When I first started watching Abraham I wasn’t sure what to feel or think about this movie or where it was going, but before I knew it I found myself captured by a truly captivating story, filled with raw emotion and wonderfully acted.


Abraham is directed by Jans Rautenbach, who begins the movie off with a narrative introducing us to the world we are about to discover – his world in 1983. A young Jans (Hannes Muller) working in Johannesburg and living in Kannaland in the Klein Karoo, making an 1100km commute to continue with the work he loved and being with his family in the home he had built, in the Dorp they fell in love with.

It is here on a return home one day where he encounters Abraham (DJ Mouton), a devoted father and husband that makes clay sculptures of animals in the hopes of selling them to provide for his wife, Katie (Chantel Phillipus) and daughter. Abraham had been waiting for Jans, or Oubie as he and the other coloured locals of Kannaland refer to Jans as – it’s basically their version of Oubaas. Abraham has created a Leopard for Jans and was in desperate need to sell the piece. The two encounter each other regularly like this as Abraham gradually worms into the hearts of Jans and his wife, Almeri (Franci Swanepoel).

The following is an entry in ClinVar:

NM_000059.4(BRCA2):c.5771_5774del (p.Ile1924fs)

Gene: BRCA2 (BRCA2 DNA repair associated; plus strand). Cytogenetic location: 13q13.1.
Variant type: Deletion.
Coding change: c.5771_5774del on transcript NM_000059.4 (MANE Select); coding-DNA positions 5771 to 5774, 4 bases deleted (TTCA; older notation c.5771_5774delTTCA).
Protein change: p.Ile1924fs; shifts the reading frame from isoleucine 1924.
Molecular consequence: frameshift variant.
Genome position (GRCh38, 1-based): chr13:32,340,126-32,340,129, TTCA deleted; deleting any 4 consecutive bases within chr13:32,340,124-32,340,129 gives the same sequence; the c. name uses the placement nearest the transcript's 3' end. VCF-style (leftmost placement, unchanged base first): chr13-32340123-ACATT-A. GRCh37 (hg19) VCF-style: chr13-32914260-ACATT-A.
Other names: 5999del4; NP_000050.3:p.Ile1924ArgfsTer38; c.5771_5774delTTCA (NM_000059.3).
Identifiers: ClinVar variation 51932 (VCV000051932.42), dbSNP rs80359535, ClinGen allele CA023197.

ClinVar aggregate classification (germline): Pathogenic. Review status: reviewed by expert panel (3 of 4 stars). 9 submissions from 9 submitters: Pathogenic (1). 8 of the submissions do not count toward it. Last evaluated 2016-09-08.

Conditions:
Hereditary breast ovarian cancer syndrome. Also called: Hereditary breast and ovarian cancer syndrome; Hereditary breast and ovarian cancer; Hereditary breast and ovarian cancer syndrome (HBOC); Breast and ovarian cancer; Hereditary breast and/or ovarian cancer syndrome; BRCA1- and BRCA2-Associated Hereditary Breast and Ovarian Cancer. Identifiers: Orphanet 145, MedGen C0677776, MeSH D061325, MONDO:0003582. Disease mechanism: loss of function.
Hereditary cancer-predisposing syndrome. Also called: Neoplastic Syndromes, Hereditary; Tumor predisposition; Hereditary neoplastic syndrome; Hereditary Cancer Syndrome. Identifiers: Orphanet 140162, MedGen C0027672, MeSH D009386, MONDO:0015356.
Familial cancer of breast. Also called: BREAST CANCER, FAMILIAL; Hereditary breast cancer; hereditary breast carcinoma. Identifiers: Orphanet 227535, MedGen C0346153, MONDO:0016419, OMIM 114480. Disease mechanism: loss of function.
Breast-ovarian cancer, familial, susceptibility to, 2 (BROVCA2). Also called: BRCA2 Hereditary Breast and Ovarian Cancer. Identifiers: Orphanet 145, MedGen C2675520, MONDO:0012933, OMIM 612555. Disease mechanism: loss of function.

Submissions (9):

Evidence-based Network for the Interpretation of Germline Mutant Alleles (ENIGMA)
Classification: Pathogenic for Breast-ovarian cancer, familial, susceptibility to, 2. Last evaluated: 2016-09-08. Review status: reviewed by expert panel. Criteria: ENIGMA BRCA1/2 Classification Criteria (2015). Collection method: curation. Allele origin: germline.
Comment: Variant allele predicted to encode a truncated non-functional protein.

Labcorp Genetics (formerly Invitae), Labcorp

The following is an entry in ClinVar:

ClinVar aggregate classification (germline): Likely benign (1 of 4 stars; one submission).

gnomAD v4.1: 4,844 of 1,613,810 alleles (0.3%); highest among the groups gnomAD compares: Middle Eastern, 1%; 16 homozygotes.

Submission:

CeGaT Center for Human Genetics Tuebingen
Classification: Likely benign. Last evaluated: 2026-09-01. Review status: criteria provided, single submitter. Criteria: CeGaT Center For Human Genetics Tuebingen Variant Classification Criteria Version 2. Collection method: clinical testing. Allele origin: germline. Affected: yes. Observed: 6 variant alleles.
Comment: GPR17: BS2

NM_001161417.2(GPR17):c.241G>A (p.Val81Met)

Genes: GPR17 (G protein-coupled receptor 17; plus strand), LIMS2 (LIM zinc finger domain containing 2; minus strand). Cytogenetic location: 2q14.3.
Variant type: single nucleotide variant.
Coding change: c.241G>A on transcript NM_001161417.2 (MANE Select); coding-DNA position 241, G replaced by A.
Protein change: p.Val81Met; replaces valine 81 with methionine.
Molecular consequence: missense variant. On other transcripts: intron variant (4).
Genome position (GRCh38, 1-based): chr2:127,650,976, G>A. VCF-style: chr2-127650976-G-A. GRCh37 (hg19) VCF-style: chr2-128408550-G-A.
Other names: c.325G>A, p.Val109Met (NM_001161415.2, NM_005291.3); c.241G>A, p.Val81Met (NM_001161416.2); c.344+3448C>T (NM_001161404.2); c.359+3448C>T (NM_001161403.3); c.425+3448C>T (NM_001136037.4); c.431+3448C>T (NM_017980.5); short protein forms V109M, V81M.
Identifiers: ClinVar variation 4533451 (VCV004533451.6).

Things are on the up for Abraham as Jans and Almeri let them live on the property, gives him a job and tries to nurture Abraham’s passion for sculpture and animals. Unfortunately he struggles to fully embrace this drive and passion while fighting to deal with his alcoholic wife who also suffers with mental illness, although defending her and standing with Katie through everything she can throw at him. But Abraham longs for more and wants to leave his mark in this world, and needs to express himself.

Abraham is a wonderful movie that tells a truly South African story. It’s characters are unique and authentic and played brilliantly by the lead cast. It is an honest look into the lives of so many people who suffered from poverty and the strong contrasts from those that didn’t. There are some beautiful scenes which capture the essence of the Klein Karoo and the score adds the perfect atmosphere.


DJ Mouton is brilliant as Abraham, being both light and playful and strong and silent. Chantel Phillipus gives a great performance as Katie and pulls off some powerful scenes. Overall everyone does a solid job and keep the authenticity of the era.

This movie wont be for everyone, especially if you don’t enjoy Afrikaans movies or subtitles but if you don’t mind either of that you will find a wonderful movie, performed fantastically by some gifted South Africans.


Abraham is available on DVD now.

Last Updated: May 3, 2016


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